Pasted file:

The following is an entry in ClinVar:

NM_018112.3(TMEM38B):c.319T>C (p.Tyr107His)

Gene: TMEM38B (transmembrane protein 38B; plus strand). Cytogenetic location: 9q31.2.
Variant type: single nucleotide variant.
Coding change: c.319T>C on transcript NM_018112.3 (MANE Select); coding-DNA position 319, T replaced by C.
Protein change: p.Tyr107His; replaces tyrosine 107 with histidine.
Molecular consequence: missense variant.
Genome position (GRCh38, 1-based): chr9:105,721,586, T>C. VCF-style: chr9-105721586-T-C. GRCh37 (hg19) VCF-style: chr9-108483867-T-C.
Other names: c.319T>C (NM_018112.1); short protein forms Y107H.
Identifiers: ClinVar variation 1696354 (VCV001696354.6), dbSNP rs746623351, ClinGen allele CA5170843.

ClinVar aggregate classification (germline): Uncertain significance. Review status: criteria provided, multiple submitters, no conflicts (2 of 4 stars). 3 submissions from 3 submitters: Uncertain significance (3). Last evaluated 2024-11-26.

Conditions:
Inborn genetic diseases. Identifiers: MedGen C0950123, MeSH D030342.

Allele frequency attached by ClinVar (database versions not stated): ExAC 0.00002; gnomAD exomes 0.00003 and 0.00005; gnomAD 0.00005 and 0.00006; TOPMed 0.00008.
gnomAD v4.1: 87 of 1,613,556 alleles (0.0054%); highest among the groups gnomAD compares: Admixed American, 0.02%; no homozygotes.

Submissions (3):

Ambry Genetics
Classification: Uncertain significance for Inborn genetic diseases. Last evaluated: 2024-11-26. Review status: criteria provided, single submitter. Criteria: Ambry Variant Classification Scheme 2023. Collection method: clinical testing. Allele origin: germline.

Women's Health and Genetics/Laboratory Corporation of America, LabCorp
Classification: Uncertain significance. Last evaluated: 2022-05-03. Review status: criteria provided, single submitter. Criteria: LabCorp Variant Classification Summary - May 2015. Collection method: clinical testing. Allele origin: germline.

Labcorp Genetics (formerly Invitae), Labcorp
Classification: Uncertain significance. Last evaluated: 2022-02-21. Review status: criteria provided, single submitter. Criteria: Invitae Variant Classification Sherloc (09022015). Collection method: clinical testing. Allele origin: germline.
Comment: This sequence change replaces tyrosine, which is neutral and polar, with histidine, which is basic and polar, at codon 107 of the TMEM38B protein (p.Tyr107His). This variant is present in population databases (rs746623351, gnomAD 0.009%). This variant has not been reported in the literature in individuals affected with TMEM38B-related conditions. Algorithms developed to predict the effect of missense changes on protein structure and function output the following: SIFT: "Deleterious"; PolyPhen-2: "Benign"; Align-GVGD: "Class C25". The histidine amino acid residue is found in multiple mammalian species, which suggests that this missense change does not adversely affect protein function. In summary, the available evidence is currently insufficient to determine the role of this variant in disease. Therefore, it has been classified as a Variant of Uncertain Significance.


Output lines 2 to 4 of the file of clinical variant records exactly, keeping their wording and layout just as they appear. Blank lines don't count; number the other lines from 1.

NM_018112.3(TMEM38B):c.319T>C (p.Tyr107His)

Gene: TMEM38B (transmembrane protein 38B; plus strand). Cytogenetic location: 9q31.2.
Variant type: single nucleotide variant.